7. Dates are now being considered and the Australian Government has expressed the view that the conference should be immediately before or after the meeting of the United Nations Assembly.

(e) Venue

8. A Pacific location would be most suitable. There is a strong case for a United States location. San Francisco or Pearl Harbour seem preferable to Washington.

9. Australia would oppose any suggestion that the treaty be made or signed in Japanese territory.

(f) Single Instrument or more (Final settlement or settlement by stages?).

10. The matters for consideration include:

(i) Interim settlement providing for continuance of existing supervision, with some modifications, followed in about five years by a general settlement.

(ii) Four-power treaty, limited to disarmament and demilitarization of Japan as suggested by former U.S. Secretary of State, Mr. Byrnes, in June, 1946, to be followed later by a general settlement.

(iii) Alternatively to (ii) a regional Pacific draft treaty within United Nations framework providing for action against an aggressor subject to the provisions of the United Nations Charter.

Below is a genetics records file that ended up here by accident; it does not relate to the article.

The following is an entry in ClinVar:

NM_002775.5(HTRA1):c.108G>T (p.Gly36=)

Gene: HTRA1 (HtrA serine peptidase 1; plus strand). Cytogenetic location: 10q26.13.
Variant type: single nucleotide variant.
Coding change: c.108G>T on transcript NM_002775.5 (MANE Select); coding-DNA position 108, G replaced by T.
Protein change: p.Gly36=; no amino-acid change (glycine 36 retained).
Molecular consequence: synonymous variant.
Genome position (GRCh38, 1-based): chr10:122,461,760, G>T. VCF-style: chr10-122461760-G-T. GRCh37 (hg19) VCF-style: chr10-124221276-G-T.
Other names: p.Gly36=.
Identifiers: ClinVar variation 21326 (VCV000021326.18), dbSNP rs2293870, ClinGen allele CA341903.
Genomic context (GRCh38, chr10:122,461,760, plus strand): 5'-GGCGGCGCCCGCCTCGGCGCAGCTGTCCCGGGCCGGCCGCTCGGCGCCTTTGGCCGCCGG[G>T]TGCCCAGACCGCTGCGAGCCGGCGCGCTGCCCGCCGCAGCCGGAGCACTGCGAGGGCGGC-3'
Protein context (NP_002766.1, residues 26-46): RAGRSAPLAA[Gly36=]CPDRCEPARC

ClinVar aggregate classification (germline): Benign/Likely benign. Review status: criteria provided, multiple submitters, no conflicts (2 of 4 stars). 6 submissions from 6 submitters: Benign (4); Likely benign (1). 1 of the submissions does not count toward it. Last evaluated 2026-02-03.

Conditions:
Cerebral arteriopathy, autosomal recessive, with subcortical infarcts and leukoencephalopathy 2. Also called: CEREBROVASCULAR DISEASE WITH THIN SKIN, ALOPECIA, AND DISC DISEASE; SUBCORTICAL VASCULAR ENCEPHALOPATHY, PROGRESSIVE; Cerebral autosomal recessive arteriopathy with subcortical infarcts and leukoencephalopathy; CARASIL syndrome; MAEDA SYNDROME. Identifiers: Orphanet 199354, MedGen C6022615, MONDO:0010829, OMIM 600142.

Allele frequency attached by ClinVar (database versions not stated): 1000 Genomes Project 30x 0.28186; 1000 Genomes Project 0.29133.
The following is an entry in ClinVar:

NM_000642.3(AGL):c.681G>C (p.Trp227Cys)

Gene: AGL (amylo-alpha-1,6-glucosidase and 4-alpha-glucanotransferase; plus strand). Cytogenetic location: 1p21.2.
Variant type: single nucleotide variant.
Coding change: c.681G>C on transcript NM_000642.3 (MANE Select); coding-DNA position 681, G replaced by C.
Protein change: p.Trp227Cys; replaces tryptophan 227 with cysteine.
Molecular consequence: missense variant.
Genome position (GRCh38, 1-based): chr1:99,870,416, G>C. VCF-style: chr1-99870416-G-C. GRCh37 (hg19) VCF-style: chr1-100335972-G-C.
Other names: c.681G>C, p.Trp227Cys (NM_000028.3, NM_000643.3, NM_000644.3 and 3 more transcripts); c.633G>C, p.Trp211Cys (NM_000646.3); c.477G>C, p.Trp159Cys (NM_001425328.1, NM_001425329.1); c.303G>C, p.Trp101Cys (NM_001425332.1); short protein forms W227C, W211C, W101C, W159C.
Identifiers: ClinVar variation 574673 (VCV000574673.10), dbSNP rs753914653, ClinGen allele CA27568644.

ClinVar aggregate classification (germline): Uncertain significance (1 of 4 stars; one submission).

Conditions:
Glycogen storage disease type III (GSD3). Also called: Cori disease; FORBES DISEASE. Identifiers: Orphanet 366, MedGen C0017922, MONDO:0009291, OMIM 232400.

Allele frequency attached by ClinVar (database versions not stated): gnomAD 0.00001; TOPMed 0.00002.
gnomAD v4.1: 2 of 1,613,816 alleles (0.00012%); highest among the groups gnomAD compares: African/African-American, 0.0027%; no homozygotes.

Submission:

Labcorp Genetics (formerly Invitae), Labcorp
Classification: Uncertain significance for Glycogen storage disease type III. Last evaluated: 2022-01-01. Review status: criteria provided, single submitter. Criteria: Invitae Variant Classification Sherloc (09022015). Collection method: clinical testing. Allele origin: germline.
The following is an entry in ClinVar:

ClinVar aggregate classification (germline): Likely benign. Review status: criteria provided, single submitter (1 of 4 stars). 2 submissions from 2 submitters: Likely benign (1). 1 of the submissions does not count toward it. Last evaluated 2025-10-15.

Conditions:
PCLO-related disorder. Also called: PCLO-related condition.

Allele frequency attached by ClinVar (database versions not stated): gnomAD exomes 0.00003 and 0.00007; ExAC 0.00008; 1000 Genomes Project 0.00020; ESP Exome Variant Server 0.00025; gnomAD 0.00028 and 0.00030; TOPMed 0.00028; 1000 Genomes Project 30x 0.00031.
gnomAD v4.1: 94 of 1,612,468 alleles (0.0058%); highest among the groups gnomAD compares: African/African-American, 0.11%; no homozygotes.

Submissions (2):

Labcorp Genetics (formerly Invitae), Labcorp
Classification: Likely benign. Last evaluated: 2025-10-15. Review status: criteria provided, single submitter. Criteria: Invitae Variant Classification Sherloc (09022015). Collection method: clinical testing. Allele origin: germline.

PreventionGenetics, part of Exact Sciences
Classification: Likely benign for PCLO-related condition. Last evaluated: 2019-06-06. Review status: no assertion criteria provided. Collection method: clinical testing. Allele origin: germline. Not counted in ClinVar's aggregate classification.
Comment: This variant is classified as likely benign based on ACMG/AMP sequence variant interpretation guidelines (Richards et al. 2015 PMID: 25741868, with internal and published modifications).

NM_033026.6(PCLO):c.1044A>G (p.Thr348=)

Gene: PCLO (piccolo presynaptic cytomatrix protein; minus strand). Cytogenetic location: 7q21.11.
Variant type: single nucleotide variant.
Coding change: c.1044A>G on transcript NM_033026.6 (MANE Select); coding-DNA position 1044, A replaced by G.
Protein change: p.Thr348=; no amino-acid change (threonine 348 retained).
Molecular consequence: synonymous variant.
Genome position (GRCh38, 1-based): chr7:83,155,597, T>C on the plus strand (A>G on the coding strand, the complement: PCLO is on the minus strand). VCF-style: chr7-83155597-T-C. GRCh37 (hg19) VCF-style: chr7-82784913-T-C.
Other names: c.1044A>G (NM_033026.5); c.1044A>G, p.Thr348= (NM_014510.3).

(iv) It is understood that in some circles it is thought that settlement might be effected by two instruments:

a. Agreement between Allied powers for supervision, both economic and military of Japan.

b. Peace treaty to be negotiated separately to which Japan would be a party.

(v) Single instrument providing for all questions including disarmament and territorial provisions, and envisaging the continuance of supervision by an inter-Allied body, with gradual relaxation of the supervision.

(g) Adherence of other countries which declared war on Japan

11. It will be necessary to provide for adherence of countries which declared war on Japan but which did not actively participate in the Pacific War or which are not members of the F.E.C. group.

These countries will wish formally to bring to an end the state of war with Japan when the Treaty is concluded.

The United States Government, in an aide-memoire to other F.E.C.

countries on 11thJuly, 1947, Proposed a conference of the eleven F.E.C. countries to discuss a peace treaty for Japan, and that 'after the draft has reached a sufficiently advanced stage, it should be considered by a general conference of all the States at war with Japan'.